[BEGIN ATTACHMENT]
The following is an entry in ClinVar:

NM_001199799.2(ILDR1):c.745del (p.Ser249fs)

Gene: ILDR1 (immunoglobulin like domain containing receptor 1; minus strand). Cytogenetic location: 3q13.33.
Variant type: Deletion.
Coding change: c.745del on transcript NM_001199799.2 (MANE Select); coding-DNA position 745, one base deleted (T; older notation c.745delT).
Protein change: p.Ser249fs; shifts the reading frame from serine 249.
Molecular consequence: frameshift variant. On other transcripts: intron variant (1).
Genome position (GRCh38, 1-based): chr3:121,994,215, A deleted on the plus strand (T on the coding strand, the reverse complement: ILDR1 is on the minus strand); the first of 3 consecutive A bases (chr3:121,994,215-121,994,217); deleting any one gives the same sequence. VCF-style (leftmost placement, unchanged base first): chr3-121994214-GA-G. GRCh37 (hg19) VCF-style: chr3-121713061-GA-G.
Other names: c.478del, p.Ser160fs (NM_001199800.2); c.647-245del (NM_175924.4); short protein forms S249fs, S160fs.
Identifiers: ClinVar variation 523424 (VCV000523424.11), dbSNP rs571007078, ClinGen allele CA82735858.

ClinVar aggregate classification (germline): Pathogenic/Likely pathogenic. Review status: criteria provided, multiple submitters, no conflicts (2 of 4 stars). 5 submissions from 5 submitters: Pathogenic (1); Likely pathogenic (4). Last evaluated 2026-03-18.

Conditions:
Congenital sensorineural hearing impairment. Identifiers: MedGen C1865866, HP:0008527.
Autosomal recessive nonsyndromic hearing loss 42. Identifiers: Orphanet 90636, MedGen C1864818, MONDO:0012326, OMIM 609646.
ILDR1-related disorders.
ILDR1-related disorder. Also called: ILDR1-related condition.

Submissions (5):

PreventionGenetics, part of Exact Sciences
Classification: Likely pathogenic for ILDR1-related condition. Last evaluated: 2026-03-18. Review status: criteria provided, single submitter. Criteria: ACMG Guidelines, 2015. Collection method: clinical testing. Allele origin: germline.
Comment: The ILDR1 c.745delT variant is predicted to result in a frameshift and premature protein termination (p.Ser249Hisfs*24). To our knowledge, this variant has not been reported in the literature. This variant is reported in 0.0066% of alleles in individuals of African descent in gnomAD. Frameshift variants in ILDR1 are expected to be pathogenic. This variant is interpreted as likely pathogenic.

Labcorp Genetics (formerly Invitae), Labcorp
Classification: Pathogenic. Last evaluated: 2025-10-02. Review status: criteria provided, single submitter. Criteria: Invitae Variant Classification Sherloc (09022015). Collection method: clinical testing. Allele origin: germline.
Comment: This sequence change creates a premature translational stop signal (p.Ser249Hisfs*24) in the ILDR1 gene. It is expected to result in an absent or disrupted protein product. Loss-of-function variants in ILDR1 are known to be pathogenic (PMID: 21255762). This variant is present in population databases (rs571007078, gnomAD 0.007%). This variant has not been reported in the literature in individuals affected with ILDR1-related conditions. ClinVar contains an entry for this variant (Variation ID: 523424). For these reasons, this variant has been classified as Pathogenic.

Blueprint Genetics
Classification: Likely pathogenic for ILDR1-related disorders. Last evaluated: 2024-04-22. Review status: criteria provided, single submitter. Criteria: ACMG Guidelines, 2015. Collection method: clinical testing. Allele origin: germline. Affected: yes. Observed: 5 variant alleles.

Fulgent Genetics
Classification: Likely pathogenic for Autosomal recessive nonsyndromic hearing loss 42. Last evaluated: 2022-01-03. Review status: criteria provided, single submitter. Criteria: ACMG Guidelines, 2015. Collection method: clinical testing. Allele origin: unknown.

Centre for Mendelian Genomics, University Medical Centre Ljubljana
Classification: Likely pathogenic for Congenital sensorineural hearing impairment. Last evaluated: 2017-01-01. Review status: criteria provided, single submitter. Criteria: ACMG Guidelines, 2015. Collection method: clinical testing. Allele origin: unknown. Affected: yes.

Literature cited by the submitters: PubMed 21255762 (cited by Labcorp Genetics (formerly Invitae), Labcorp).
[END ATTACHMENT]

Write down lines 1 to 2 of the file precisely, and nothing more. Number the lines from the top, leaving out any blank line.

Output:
The following is an entry in ClinVar:

NM_001199799.2(ILDR1):c.745del (p.Ser249fs)